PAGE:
• Venue for the AGM (in person) and/or link for the video-/teleconference call
  • A short meeting agenda, which may include the presentation of financial statements, (re)appointment of directors and the (re)appointment of auditors
  • A more extensive agenda, which may include renewal of authorisations related to the company’s Employee Share Option Plan (ESOP), final dividends, and reserved matters for shareholders as per the company’s shareholders’ agreement (if any)
BONUS TIP: Since the AGM is for both compliance and communication, your company would do well to confirm in-person/online attendees and collect proxies/forms for correspondence votes in advance to engage with shareholders before the meeting.

Upon receiving their AGM notice, shareholders will be able to exercise the rights accorded to them by the Companies Ordinance before the meeting itself. These may include requesting the company to circulate a statement regarding a proposed resolution or other business to be dealt with during the AGM.

Conducting the AGM

Starting the meeting on time can set the tone for the day. After appointing a chairperson and secretary, as well as other roles if deemed necessary, the number of people in attendance should be checked against the quorum for the AGM (which is currently set at two, according to the Model Articles of Association for private companies). This protects the company by preventing a very small number of shareholders from making decisions on behalf of the entire organisation. If there is no quorum, the Model Articles of Association allows for the meeting to be adjourned until seven days later or another day that the directors see fit.

If the AGM proceeds, what follows is a presentation of the company’s business performance and financial results, typically in a slideshow format (PPT/PDF). Should there be a need to pass ordinary and/or special resolutions, which are categorised as such according to the Companies Ordinance and the company’s articles of association, shareholders will then be called to vote.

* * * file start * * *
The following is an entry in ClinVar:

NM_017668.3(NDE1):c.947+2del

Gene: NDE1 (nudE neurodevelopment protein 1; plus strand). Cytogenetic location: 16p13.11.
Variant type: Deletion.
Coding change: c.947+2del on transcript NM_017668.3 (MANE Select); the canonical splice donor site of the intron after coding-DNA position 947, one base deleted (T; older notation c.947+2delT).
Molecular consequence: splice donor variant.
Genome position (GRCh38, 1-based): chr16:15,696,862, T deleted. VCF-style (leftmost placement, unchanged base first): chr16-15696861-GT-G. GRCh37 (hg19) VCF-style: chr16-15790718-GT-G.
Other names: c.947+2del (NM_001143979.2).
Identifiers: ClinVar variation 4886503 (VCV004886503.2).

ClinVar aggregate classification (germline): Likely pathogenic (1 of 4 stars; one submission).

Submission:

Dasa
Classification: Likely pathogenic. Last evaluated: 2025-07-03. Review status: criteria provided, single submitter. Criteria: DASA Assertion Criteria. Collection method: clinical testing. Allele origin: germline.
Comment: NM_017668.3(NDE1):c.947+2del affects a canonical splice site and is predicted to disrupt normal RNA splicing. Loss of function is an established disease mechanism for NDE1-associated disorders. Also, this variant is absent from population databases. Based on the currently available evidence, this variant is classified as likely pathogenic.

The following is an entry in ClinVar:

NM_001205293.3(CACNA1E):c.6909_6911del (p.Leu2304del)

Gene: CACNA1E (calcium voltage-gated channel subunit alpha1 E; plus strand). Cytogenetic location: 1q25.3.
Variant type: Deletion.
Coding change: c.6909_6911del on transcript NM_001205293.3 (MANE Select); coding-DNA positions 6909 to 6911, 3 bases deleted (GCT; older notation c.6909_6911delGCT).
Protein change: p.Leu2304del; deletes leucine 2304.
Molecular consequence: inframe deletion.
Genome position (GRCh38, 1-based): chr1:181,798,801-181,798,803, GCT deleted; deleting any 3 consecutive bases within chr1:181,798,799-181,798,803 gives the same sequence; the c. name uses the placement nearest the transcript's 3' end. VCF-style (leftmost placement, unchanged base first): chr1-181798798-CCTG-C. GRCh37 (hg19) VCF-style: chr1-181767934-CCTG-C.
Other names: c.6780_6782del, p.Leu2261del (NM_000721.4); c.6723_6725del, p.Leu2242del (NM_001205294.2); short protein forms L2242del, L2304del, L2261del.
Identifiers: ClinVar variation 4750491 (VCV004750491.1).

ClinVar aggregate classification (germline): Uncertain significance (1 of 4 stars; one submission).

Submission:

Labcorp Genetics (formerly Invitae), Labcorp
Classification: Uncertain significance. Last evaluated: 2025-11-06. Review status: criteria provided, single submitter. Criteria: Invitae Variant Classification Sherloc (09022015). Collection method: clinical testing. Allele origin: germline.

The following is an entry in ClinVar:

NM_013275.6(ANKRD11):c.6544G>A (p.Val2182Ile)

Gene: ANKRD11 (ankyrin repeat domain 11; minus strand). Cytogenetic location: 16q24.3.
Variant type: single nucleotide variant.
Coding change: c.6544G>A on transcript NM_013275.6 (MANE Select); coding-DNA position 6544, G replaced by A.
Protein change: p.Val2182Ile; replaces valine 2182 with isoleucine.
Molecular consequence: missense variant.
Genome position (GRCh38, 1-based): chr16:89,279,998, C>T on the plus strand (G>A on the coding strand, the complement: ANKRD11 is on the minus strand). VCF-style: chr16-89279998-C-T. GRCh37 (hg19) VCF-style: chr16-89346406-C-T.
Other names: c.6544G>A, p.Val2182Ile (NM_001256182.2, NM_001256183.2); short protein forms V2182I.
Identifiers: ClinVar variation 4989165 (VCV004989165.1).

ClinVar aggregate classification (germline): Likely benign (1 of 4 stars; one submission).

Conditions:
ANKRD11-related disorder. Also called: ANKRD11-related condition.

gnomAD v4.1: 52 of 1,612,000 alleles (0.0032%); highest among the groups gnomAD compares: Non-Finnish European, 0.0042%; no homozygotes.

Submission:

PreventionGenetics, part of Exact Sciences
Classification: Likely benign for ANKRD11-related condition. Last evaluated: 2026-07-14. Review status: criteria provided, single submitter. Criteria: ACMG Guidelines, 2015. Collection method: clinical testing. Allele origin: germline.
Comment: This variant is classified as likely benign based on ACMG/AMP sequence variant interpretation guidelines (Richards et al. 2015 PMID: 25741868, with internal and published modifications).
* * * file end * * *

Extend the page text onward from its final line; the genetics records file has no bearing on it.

The voting process may take the form of a poll – where every shareholder present in person or by proxy has one vote for every voting right held – or a simple show of hands when voting results are not expected to be narrow. Typically, voters must choose between ‘Yes’ and ‘No’ answers, but some companies allow for the option to abstain. Depending on the resolution type or if a resolution is rejected, the chairperson may call for it to be amended and a fresh round of votes. Any amendment made should follow common law, which mainly requires that it be within the scope of the AGM notice and no more cumbersome to vote for/against than the existing resolution.

Once everything on the agenda has been addressed, the AGM can be formally drawn to a close and informal discussions or Q&As can ensue.

Follow up

After the AGM, the company can set the wheels in motion for the next year by preparing the minutes for the meeting past and getting the signoffs needed, electronically or otherwise. The minutes are then typically sent to the company secretary for safe keeping.

Ultimately, AGMs are not just held for complying with the provisions of the Companies Ordinance and the company’s articles of association or meeting the contractual obligations set out in shareholders’ agreements. By enhancing the compliance aspect with the benefits of communication, companies would also be able to involve shareholders in their growth and avoid potential misunderstandings that could degenerate into disputes down the line.

More about our Corporate Governance practice.

This article serves as a guide; therefore, its details may/do not apply to every AGM for any company. If you have any questions or feedback, please do not hesitate to reach out to us.